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Author Topic: Building our house in a sub-division  (Read 18013 times)

Offline hitekcountry

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Re: Building our house in a sub-division
« Reply #30 on: January 21, 2013, 03:59:48 AM »
Wildbill
 
What is the width of the holes and what are the walls constructed of?
 
If the bottoms are “open” for drainage then there is no point in having two chambers.

What I’m getting the sense of is  that there is some lack of understand in the general (construction) population in the field of waste treatment/septic systems.
 
Medic3500

The description of your system appears to be a properly designed system.
« Last Edit: January 21, 2013, 04:12:04 AM by hitekcountry »

Offline Gray Wolf

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Re: Building our house in a sub-division
« Reply #31 on: January 21, 2013, 07:37:12 AM »
WildBill,

What you are describing is the typical pinoy "that's how it's done here" syndrome.  Nope, it's not the way we do it back home.

 
Medic3500 wrote: "If a septic tank is installed correctly and maintained you surely can flush toilet paper."

This is one reason why we discuss things like using the tabo instead of TP.  The pinoy systems are not designed the same as those you are accustomed to unless you pay extra, design it and supervise the installation. 


This is one of the things that drives some people to drink...  a lot!   :)


 
Louisville, KY USA - Bagong Silang, Caloocan City, PH

Offline Art, just a re(tired) Fil-Am

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Re: Building our house in a sub-division
« Reply #32 on: January 21, 2013, 03:23:55 PM »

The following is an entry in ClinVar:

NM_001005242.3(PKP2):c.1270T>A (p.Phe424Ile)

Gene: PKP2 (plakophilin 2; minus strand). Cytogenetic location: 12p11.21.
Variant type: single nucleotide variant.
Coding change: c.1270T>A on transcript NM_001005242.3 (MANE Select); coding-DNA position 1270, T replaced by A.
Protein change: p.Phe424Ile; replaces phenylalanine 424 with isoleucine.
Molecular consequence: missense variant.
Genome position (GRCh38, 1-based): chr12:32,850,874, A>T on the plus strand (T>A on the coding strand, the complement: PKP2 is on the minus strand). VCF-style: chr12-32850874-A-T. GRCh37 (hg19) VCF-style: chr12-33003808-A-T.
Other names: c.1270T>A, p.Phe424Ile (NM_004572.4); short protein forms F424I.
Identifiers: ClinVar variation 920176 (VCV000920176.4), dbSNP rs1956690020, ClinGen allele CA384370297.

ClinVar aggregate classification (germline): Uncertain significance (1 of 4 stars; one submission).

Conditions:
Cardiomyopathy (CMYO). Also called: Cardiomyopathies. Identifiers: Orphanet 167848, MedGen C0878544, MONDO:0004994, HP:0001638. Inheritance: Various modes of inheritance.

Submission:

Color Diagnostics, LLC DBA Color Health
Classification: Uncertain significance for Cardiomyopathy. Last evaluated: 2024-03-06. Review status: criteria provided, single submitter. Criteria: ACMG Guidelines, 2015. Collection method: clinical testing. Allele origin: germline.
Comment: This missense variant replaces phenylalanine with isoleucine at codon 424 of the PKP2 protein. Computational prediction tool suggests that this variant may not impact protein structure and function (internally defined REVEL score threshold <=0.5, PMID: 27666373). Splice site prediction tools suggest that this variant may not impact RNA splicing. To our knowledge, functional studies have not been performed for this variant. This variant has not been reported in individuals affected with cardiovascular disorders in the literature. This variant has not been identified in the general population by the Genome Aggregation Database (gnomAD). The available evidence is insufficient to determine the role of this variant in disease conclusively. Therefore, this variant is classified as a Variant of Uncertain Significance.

If one doesn't incorporate a leach field or some sort of over flow drainage system, one has to have an enclosed type of septic tank with live microorganisms to breakdown the waste and will require more frequent flushing/cleaning.
It's a real shame that the main cause of contaminated underground water is the seepage of waste from leaking old poorly maintained septic tanks! The Philippines is way behind in the sewage and water system management and lack the needed water & sewage treatment plants for every rural provinces, small towns and cities! People and animals will continue to die from their own waste and filth unless sanitation improves in their perspective areas of responsibility or by government intervention in order to improve the lives of the entire local populace of the Philippines!   

Click on below to the video clips to see what I mean: 
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« Last Edit: January 22, 2013, 11:03:27 AM by Art2ro »
"Life is what we all make it to be"!
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Offline wildbill

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Re: Building our house in a sub-division
« Reply #33 on: January 21, 2013, 08:35:15 PM »
thanks I will just wait and see if the poo stays put LOL you know my contractor said why dont I also construct my dirty kitchen rite on top of my septic tank so I would not have to pour another foundation for the kitchen.I d k ..:) im making some adjustments here and sacrifices I even made my own carcoal once thats the country Boy in me I guess.:) or is it RED NECK po .